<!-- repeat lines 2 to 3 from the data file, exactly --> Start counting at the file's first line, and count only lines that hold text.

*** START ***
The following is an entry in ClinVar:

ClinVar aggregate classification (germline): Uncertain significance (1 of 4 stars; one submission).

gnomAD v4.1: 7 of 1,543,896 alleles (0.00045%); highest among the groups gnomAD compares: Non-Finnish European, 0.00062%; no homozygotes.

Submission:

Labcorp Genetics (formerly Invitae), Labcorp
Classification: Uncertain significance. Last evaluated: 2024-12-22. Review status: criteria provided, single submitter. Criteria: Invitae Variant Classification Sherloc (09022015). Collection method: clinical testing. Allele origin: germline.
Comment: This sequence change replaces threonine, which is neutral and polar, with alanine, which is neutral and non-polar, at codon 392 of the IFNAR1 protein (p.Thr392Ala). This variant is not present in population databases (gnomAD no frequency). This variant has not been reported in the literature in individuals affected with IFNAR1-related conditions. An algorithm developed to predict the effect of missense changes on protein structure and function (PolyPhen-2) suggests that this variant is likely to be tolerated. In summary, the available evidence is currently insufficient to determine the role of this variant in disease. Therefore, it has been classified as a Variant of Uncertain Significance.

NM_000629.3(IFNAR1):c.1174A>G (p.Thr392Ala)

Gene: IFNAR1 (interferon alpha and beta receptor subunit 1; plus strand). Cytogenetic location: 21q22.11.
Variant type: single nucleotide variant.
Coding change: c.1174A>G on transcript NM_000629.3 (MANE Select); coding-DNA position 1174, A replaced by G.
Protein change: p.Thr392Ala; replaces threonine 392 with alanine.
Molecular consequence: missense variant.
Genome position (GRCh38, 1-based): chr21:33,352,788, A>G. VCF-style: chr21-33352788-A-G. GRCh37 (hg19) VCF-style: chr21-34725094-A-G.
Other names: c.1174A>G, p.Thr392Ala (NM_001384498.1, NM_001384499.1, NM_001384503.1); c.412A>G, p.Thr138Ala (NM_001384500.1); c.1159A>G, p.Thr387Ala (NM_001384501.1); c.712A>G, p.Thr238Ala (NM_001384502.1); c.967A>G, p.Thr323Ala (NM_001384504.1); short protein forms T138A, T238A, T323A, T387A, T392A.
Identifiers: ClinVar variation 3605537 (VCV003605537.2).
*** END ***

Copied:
ClinVar aggregate classification (germline): Uncertain significance (1 of 4 stars; one submission).

gnomAD v4.1: 7 of 1,543,896 alleles (0.00045%); highest among the groups gnomAD compares: Non-Finnish European, 0.00062%; no homozygotes.